First Bite: Teranga

As continents go, Africa’s pretty underrepresented in the Hub dining scene. We have Europe covered (heavy on trattorias and brasseries, bien sur). For Asian food, there’s all of Chinatown (and Malden). Central and South America pop up here and there. But Africa? There’s that Ethiopian place, Addis Red Sea, Cambridge’s Baraka Cafe, and, uh…

So the arrival of Senegalese cuisine to the South End comes as a happy surprise. Teranga fills a simply adorned space on Washington Street between Mike’s City Diner and Cru (a newish wine store) and offers equally funky option to South Enders who’ve had their fill of—or can’t get into—tapas hotspot Toro. Carved gourds decorate the tables, and colorful, West Africa-inspired paintings hang on the walls. There’s a small bar pouring beer and wine, and two rows of two-tops that can be pushed together to accommodate groups.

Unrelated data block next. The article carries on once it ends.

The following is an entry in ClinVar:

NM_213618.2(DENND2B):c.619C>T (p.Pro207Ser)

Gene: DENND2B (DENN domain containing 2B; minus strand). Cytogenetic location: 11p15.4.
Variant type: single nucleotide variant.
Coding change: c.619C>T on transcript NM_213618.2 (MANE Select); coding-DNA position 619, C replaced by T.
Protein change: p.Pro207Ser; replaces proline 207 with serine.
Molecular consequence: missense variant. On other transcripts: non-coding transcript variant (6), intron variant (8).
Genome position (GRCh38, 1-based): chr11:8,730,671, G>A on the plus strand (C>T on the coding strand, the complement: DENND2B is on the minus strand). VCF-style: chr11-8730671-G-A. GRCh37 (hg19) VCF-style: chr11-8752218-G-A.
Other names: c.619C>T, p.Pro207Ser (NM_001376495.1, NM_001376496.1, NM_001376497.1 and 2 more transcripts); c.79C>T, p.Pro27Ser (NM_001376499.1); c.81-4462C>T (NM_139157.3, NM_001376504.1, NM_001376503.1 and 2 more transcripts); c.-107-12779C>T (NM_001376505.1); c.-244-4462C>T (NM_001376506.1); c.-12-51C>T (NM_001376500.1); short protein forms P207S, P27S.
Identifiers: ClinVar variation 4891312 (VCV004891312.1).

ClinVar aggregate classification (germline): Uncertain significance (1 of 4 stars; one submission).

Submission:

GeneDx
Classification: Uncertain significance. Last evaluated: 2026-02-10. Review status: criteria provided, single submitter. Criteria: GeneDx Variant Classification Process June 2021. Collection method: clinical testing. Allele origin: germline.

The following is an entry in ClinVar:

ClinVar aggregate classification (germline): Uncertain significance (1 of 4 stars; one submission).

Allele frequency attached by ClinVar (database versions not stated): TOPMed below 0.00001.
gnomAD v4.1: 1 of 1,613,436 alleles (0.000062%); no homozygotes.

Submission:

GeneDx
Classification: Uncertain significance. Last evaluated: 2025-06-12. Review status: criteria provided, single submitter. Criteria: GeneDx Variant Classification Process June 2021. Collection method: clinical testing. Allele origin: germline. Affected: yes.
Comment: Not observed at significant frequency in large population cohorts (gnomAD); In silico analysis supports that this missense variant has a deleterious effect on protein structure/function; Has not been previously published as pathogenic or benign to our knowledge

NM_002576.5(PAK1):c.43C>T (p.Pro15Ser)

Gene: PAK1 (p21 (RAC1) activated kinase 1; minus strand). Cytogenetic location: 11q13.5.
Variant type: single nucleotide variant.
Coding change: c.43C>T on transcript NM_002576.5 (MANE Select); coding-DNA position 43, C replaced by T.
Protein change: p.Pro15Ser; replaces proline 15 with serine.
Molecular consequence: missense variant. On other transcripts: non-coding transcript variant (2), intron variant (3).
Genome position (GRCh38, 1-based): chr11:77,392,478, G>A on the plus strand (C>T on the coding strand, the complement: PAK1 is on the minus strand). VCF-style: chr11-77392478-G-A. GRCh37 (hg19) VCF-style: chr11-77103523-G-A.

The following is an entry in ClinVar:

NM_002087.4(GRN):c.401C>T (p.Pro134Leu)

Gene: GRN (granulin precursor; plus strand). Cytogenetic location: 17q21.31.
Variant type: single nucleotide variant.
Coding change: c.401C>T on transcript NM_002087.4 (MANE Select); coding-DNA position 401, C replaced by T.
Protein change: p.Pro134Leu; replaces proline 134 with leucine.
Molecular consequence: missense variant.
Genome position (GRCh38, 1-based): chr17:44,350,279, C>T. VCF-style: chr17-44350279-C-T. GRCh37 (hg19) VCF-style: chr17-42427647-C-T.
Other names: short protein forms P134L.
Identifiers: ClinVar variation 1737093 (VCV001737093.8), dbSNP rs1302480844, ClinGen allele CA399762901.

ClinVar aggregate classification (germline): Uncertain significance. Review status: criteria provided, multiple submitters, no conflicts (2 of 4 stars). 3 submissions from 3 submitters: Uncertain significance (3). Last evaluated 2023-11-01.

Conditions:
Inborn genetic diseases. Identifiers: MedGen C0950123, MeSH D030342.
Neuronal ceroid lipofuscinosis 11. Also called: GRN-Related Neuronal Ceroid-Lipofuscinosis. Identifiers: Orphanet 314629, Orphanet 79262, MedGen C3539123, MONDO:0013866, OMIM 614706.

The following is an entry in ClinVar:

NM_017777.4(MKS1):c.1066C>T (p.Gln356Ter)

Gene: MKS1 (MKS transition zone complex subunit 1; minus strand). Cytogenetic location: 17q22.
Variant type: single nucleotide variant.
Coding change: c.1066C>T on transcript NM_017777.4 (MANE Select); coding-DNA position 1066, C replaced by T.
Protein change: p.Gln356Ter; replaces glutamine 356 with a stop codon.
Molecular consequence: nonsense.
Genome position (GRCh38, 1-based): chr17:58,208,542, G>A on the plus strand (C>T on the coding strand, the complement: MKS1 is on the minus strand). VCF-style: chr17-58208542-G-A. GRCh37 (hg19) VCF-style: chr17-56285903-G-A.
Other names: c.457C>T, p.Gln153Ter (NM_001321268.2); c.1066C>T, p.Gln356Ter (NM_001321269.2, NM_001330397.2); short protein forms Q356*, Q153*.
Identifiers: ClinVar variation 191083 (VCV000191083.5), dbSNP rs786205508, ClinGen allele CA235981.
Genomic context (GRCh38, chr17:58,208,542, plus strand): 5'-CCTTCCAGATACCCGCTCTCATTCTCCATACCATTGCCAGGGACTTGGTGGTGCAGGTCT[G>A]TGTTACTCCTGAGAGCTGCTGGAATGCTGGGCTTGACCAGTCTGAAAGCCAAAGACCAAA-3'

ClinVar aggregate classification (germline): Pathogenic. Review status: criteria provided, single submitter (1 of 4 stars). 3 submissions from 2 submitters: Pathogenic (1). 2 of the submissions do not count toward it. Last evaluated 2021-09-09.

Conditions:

Sadly, we can’t vouch for the food’s authenticity, since we don’t have a lot of experience with Senegalese cooking. But if this is it, we like it.

The menu leans heavily on fish, lamb, and fried appetizers; on a quiet night, you can hear your order bubbling away in oil as you wait. (The place was near empty during our Tuesday night visit, but it’s apparently packed on weekends—and FYI, Teranga doesn’t take reservations.)

For starters, don’t miss the fataya (spicy fish-filled empanandas), fried plantains, and black-eyed pea fritters. Star entrées include poisson à la braise (a grilled whole tilapia topped with caramelized onions) and lamb stew with sweet potatoes.

Touches of Vietnamese cuisine appear in the fried spring rolls, salads, and nuoc mam sauce. (Senegal and Vietnam were both French colonies, thus the cultural link.)

As for the sweets, thiakry (a thin rice pudding with vanilla and mangoes) is the house favorite for dessert, but the flat, cinnamony beignets hit the spot, too. A word of advice: Dessert portions are small, so order two.

Teranga, 1746 Washington St., Boston, 617-266-0003.